Historic trove of documents discovered in city attic
A treasure trove of police arrest records from one of the most pivotal times in Irish history has been returned to gardai after sitting in a Dublin attic for almost a century.
The four missing volumes of Prisoner Books listing the arrests of more than 30,000 people between 1905 and 1918 include the "crimes" of labour leaders Jim Larkin (seditious conspiracy), James Connolly (incitement to crime), revolutionary Maud Gonne MacBride (defence of the realm), and suffragette Hanna Sheehy-Skeffington (glass-breaking with other suffragettes).
The arrest records of the Dublin Metropolitan Police are "arguably the most important documents to come to light in recent history", UCD librarian Dr John B Howard said at a ceremony at Liberty Hall yesterday in which the library's recently digitised arrest records were made public.
The records - which went missing in 1924 - cover one of the most turbulent times in Irish history, including World War One, the 1913 Dublin Lockout, the 1916 Easter Rising and its aftermath, and the Conscription Crisis of 1918.
By sheer fluke, they were found in a skip by an eagle-eyed passer-by who turned them over to a guard who in turn gave them to retired Store Street Det Supt Michael Finn.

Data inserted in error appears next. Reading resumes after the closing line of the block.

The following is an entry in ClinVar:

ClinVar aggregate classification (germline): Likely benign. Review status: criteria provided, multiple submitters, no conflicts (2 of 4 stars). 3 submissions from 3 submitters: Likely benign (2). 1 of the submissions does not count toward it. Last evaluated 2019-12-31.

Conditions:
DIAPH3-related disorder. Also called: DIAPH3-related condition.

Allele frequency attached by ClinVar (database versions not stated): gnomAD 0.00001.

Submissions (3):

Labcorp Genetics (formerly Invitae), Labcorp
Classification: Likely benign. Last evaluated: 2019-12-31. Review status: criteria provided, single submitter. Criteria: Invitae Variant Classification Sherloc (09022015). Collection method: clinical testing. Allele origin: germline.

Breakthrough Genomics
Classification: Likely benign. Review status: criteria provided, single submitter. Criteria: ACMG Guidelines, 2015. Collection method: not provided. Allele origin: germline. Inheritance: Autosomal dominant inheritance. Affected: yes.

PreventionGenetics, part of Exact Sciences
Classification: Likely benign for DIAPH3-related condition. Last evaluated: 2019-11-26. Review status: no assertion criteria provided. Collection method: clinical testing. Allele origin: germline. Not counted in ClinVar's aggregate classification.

He contacted historian and author Padraig Yeates, who has published numerous books on the period.
"As soon as I saw the first volume, I knew this was a major find," Mr Yeates said.
The records were discarded when a house in Clontarf was being renovated in 2013.
Mr Yeates believes the previous occupants were most likely attached to the Bridewell Garda Station and took the books when records were being thrown out following the foundation of the Irish Free State in 1922.
Other volumes covering the period from 1907 to 1911 are still missing, and Mr Yeates has appealed to anyone who may have them to hand them over.
The found volumes will now be returned to the Garda Museum to accompany the only previously existing one from October-December 1915.
The collection gives a fascinating insight into life in Dublin at the turbulent time which is "remarkably close to James Joyce's dirty Dublin", Mr Yeates said.